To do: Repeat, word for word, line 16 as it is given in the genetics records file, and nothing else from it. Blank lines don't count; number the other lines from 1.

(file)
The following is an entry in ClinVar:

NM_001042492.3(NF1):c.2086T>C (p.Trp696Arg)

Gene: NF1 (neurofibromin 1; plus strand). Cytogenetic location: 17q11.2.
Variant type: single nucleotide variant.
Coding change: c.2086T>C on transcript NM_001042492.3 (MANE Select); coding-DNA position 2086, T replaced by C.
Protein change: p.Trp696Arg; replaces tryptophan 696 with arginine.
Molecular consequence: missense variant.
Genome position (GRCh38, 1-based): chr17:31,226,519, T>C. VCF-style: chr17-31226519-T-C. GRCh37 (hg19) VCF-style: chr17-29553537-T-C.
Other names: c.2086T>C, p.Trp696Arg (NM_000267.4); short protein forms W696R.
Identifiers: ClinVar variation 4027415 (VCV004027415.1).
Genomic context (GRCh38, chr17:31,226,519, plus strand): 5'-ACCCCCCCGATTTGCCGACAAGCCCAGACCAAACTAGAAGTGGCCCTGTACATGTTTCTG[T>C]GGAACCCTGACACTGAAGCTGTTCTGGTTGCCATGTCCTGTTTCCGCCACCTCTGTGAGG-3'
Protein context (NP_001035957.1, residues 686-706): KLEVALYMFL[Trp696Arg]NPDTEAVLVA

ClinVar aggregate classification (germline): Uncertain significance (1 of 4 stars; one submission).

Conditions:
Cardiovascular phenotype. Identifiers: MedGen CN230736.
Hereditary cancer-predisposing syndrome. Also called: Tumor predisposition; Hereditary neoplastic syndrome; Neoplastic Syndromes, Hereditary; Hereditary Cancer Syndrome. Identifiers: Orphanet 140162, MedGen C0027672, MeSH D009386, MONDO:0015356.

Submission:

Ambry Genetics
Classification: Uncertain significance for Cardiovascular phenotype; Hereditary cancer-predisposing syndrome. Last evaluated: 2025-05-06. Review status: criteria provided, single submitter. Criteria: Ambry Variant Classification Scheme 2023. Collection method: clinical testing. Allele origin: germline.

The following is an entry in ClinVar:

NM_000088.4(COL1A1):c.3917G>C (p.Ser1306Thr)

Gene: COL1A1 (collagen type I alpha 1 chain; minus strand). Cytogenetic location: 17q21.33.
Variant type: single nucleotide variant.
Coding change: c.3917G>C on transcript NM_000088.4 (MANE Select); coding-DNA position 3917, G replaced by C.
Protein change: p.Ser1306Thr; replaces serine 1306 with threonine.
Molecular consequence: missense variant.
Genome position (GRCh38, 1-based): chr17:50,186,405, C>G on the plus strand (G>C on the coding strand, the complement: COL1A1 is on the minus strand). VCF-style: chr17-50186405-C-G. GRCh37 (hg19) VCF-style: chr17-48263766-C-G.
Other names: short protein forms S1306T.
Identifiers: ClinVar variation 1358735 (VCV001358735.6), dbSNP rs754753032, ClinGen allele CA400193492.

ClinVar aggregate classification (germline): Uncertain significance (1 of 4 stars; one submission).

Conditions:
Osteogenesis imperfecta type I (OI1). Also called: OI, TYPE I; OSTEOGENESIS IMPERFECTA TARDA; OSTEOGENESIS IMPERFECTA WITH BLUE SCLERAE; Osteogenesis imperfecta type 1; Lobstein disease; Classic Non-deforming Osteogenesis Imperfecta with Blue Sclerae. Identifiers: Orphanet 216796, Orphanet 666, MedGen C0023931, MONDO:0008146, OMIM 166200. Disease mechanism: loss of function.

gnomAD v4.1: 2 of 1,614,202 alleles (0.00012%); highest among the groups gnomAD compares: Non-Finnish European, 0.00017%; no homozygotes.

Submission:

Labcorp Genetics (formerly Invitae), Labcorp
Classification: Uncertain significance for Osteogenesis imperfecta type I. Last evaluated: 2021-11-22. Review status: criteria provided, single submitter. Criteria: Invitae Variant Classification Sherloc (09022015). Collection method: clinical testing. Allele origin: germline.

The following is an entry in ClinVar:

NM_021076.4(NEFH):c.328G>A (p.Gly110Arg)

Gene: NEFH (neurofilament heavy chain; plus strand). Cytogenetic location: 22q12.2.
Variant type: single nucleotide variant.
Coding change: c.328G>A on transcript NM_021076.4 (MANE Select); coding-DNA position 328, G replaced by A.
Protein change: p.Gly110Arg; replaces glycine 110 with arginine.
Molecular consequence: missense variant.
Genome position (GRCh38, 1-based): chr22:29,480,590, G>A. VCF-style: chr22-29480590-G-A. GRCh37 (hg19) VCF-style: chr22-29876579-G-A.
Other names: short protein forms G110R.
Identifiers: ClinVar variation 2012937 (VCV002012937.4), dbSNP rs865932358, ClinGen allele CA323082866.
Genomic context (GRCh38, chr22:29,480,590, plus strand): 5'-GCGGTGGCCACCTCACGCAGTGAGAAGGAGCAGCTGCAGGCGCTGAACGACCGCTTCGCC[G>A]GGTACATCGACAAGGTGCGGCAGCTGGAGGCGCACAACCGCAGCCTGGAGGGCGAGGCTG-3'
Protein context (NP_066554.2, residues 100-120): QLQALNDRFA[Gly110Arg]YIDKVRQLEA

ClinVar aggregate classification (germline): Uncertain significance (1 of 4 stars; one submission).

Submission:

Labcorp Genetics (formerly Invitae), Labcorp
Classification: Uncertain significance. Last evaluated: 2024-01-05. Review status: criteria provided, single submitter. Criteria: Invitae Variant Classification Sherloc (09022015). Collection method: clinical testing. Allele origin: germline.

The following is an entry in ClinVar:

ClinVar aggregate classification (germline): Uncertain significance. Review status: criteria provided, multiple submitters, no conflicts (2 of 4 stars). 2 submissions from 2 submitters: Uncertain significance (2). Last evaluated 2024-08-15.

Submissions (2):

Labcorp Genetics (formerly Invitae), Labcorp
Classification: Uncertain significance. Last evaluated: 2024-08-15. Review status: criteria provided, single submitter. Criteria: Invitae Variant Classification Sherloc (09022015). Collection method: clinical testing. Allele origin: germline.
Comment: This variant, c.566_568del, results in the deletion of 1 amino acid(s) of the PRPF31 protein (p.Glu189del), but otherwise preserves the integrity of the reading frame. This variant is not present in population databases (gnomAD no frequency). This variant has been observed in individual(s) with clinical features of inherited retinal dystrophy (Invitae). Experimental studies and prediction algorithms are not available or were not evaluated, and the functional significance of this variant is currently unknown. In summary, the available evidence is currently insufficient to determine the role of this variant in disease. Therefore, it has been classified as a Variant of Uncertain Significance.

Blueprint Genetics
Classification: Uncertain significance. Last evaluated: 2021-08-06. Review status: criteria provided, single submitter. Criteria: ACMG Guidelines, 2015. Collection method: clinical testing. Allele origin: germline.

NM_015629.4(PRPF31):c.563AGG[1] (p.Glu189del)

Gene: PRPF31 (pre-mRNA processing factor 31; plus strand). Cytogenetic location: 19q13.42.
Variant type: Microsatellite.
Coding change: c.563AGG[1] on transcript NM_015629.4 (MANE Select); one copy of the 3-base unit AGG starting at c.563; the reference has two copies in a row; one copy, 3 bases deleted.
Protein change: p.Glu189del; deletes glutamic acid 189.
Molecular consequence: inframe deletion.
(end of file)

Hereditary cancer-predisposing syndrome. Also called: Tumor predisposition; Hereditary neoplastic syndrome; Neoplastic Syndromes, Hereditary; Hereditary Cancer Syndrome. Identifiers: Orphanet 140162, MedGen C0027672, MeSH D009386, MONDO:0015356.